Currently, it is believed that evacuation is the most effective method of protecting lives from tsunamis, in particular after the events of the 2011 Tohoku Earthquake Tsunami. In many coastal areas tsunamis pose a threat not only to local residents, who know the area well, but also to visiting tourists, and thus it is important to consider both these groups when preparing evacuation plans. However, while numerous studies and simulations on tsunami evacuation have been made, research focusing on the influence of visitors on evacuation processes is limited. To clarify this the authors developed an agent-based tsunami evacuation model which considers the different behavior of local residents and visitors, which can estimate the evacuation time, number of individuals reaching each evacuation area, the location of bottlenecks and the number of casualties. The model was applied to study the case of Yuigahama Beach, Kamakura, Japan, with results indicating that the behavior and number of visitors have a significant impact on evacuation processes, especially the location of bottlenecks and the number of casualties. Results also show that heavy congestion will occur during evacuation in places where there are many visitors and thus, in such a situation, the decrease of the moving speed owing to the congestion needs to be appropriately taken into account to simulate the evacuation process. It can be concluded that reducing congestion (i.e., widening roads, guiding visitors to less congested roads) is a crucial countermeasure for a sight-seeing location to reduce the casualties that can result from a tsunami.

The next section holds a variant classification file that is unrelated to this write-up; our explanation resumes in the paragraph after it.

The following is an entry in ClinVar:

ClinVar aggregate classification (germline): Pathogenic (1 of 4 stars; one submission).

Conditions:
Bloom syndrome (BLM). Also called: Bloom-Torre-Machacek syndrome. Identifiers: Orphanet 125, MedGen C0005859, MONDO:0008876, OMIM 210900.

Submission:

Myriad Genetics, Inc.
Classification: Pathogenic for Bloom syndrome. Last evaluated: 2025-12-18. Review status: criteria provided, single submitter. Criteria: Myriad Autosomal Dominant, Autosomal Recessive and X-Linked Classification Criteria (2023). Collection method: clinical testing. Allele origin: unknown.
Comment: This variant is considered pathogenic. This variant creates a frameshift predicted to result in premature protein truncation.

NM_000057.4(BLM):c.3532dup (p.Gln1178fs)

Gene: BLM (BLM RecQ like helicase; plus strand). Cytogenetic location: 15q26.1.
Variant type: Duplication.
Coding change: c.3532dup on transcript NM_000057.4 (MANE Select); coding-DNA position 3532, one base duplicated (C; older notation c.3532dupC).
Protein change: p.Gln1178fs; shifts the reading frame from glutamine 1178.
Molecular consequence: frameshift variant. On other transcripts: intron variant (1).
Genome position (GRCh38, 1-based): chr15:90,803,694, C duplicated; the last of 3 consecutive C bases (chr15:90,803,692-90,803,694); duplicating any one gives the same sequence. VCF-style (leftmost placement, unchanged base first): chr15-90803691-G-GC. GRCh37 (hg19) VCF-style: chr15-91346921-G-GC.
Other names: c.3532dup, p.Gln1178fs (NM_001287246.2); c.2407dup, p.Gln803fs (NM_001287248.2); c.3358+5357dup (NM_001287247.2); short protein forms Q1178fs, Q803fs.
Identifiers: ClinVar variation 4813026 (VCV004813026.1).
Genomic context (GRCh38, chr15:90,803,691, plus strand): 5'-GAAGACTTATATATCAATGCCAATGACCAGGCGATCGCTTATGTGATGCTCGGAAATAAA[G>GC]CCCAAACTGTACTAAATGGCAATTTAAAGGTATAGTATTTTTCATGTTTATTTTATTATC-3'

ASJC Scopus subject areas
- Geotechnical Engineering and Engineering Geology
- Safety Research